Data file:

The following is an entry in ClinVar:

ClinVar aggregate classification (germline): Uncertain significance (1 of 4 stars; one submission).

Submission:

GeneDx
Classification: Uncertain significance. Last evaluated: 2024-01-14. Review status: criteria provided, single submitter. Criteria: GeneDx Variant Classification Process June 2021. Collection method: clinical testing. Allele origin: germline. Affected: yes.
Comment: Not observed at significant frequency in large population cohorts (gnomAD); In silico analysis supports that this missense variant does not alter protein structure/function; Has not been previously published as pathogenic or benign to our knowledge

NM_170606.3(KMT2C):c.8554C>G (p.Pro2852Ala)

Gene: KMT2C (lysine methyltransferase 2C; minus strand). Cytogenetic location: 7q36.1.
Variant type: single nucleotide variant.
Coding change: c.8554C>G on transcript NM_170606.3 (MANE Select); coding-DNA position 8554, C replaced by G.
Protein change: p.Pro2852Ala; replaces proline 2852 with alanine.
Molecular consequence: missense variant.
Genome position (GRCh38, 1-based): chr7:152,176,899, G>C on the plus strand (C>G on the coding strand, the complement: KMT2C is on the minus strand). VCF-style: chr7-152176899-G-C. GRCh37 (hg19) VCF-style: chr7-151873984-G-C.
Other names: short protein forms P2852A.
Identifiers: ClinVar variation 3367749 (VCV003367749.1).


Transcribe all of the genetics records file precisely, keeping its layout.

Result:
The following is an entry in ClinVar:

ClinVar aggregate classification (germline): Uncertain significance (1 of 4 stars; one submission).

Submission:

GeneDx
Classification: Uncertain significance. Last evaluated: 2024-01-14. Review status: criteria provided, single submitter. Criteria: GeneDx Variant Classification Process June 2021. Collection method: clinical testing. Allele origin: germline. Affected: yes.
Comment: Not observed at significant frequency in large population cohorts (gnomAD); In silico analysis supports that this missense variant does not alter protein structure/function; Has not been previously published as pathogenic or benign to our knowledge

NM_170606.3(KMT2C):c.8554C>G (p.Pro2852Ala)

Gene: KMT2C (lysine methyltransferase 2C; minus strand). Cytogenetic location: 7q36.1.
Variant type: single nucleotide variant.
Coding change: c.8554C>G on transcript NM_170606.3 (MANE Select); coding-DNA position 8554, C replaced by G.
Protein change: p.Pro2852Ala; replaces proline 2852 with alanine.
Molecular consequence: missense variant.
Genome position (GRCh38, 1-based): chr7:152,176,899, G>C on the plus strand (C>G on the coding strand, the complement: KMT2C is on the minus strand). VCF-style: chr7-152176899-G-C. GRCh37 (hg19) VCF-style: chr7-151873984-G-C.
Other names: short protein forms P2852A.
Identifiers: ClinVar variation 3367749 (VCV003367749.1).